The MNJTF was meant to prevent a repeat of those kinds of incidents. The African Union endorsed the force in January 2015 and a headquarters was established in Chad’s capital N’Djamena to coordinate forces against the ever-evolving threat of Boko Haram.

The AU has struggled to rally contributors to foot the bill for the MNJTF’s $700 million budget, however. Donors, led by Nigeria and France, pledged $250 million in February, just over a third of what was needed, but dispersal has been slow. The United States has also aided with intelligence and training.

A senior MNJTF officer, who asked not to be named as he was not authorised to speak, told Reuters the money received so far was so little that it only had covered the cost of 11 vehicles and some radio equipment, with the individual armies bearing the rest of the costs.

“There are all these declarations of intentions, but, in concrete terms, nothing has been done yet,” he said.

A spokesman for the MNJTF did not respond to a request for comment.


A Boko Haram attack last month on Bosso, in southeastern Niger, which killed 32 soldiers and a number of civilians, was the kind of incident the MNJTF was created for.

But rather than the multinational force kicking into action as it is supposed to, Niger’s President Mahamadou Issoufou had to fly to N’Djamena to lobby neighbour Chad for help.

Having played a lead role along with France in a 2013 intervention in Mali to drive back jihadist groups there, Chad’s President Idriss Deby has become indispensable in the fight against West African Islamists.

But with low oil prices now causing Deby economic headaches at home and little direct financial support coming from his allies, analysts say he has grown resentful.

Two weeks after President Issoufou’s visit, Reuters visited a half-finished hotel complex in the southern Niger city of Diffa that had been fully booked out by the Chadian army. The Chadians were nowhere to be seen. Dozens of bungalows sat empty.

It would take more than a month for them to arrive.

Excluding its oil sector, after 7 percent growth in 2014, Chad’s economy contracted by 1.5 percent last year, according to the International Monetary Fund. Oil output rose to record levels, but low prices meant revenues dipped.

“This is costing (Deby) a lot of money. There’s a big budget crisis … He’s definitely hurting,” said Nathaniel Powell, a researcher with the Swiss-based Fondation Pierre du Bois.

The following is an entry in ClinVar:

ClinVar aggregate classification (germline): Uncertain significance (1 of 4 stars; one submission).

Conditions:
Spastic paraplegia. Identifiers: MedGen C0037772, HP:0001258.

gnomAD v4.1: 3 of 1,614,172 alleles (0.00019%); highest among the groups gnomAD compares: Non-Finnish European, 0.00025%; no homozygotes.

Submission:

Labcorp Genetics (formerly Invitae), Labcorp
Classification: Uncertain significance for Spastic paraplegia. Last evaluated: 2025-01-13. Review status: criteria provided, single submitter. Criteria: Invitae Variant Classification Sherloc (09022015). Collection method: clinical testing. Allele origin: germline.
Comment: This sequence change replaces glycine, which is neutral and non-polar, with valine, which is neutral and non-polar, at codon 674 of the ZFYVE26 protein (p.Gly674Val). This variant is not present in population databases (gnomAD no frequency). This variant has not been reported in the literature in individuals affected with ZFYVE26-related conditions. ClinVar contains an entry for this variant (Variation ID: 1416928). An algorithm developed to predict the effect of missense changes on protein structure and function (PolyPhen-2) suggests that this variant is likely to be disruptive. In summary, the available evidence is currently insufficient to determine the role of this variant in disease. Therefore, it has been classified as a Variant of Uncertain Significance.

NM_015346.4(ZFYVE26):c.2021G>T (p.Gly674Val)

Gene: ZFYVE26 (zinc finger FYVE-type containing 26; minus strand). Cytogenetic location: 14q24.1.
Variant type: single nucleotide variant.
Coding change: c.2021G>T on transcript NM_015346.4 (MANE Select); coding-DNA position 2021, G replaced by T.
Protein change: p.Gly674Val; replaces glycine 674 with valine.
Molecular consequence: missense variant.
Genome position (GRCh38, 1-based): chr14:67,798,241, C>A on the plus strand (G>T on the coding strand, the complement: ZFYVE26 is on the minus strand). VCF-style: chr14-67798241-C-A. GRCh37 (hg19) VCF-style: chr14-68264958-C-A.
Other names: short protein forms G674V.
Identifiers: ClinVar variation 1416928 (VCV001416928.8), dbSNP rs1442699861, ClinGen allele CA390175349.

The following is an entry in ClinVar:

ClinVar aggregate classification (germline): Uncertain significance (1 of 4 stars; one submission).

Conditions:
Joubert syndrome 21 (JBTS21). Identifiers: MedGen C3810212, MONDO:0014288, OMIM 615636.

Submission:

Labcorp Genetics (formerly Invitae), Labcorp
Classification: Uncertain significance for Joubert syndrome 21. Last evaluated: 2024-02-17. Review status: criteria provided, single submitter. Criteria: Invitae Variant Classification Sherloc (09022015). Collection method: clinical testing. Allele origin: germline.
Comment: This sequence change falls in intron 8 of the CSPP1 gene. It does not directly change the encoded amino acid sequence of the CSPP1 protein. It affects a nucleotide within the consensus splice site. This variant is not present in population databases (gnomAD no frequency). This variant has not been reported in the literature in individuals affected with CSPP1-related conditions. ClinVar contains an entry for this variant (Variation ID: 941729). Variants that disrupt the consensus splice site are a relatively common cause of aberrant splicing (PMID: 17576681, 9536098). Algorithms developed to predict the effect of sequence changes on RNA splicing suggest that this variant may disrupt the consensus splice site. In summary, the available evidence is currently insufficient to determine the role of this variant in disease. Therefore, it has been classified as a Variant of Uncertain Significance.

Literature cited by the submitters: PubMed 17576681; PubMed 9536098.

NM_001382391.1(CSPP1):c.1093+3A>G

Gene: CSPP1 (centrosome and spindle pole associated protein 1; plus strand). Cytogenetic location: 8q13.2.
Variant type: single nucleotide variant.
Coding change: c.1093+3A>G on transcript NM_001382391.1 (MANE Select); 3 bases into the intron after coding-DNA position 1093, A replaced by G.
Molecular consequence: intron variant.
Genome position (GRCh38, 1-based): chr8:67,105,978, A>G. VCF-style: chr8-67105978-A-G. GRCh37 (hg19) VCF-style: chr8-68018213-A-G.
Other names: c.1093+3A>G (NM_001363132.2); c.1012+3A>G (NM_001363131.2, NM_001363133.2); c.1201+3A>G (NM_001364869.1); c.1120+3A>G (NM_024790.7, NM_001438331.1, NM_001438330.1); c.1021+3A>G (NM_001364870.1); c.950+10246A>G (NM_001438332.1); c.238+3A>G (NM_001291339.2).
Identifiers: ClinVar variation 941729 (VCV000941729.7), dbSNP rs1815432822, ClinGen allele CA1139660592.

A Chadian government official did not respond to a request for comment.

Niger’s tiny army – 15,000 troops to cover 1.2 million square kilometres (463,300 square miles) of territory – is overstretched by Boko Haram, but also by the overflow of unrelated Islamist violence from Mali to its west.

Cameroon has meanwhile deployed thousands of troops, including special forces, to its north to secure its own territory against a suicide bombing campaign.

And while Nigeria’s President Muhammadu Buhari has shown more willingness than his predecessor to take on the insurgents, decades of graft have hollowed out his military and it now faces resurgent militancy in the oil-producing Niger Delta.

The senior MNJTF officer said the regional neighbours would continue to improve the force. In the meantime, they had no other choice than to act.

“If we wait, Boko Haram isn’t going to wait for us, are they?” he said.

(Additional reporting by Tim Cocks in Dakar and Alexis Akwagyiram in Lagos; Editing by Tim Cocks, Janet McBride)

Nigeria – MSF says refugees from Boko Haram fighting are starving


A screengrab taken on 13 July 2014 from a video released by the Nigerian Islamist extremist group Boko Haram and obtained by AFP shows the leader of the Nigerian Islamist extremist group Boko Haram, Abubakar Shekau (C).AFP Boko Haram frequently attacks villages, forcing people to flee their homes

Nearly 200 refugees fleeing Boko Haram militants have starved to death over the past month in Bama, Nigeria, the medical charity MSF says.

A “catastrophic humanitarian emergency” is unfolding at a camp it visited where 24,000 people have taken refuge.

Many inhabitants are traumatised and one in five children is suffering from acute malnutrition, MSF says.

The Islamist group’s seven-year rebellion has left 20,000 people dead and more than two million displaced.

Nigeria’s military has carried out a large-scale offensive against them but Boko Haram still attacks villages in the north-east, destroying homes and burning down wells.

Displaced people in Bama say new graves are appearing on a daily basis, according to a statement from MSF.

It quoted inhabitants as saying about 30 people died every day due to hunger or illness.

Although the area has been unsafe to travel through, MSF says one of its teams reached Bama on Tuesday.

It went in with a military convoy from the city of Maiduguri in Borno state.

“This is the first time MSF has been able to access Bama, but we already know the needs of the people there are beyond critical,” said Ghada Hatim, MSF head of mission in Nigeria.

“We are treating malnourished children in medical facilities in Maiduguri and see the trauma on the faces of our patients who have witnessed and survived many horrors,” he said.

Map of Nigeria, showing Bama in the northeast, relative to capital Abuja and big city Lagos

Cameroon forcing refugees who fled Boko Haram back to Nigeria


Nigerians who fled Boko Haram forced home

By Sylvestre Tetchiada

Photo: UNHCR

Since July, Cameroonian authorities have sent thousands of Nigerians who lack legal refugee status back across the border.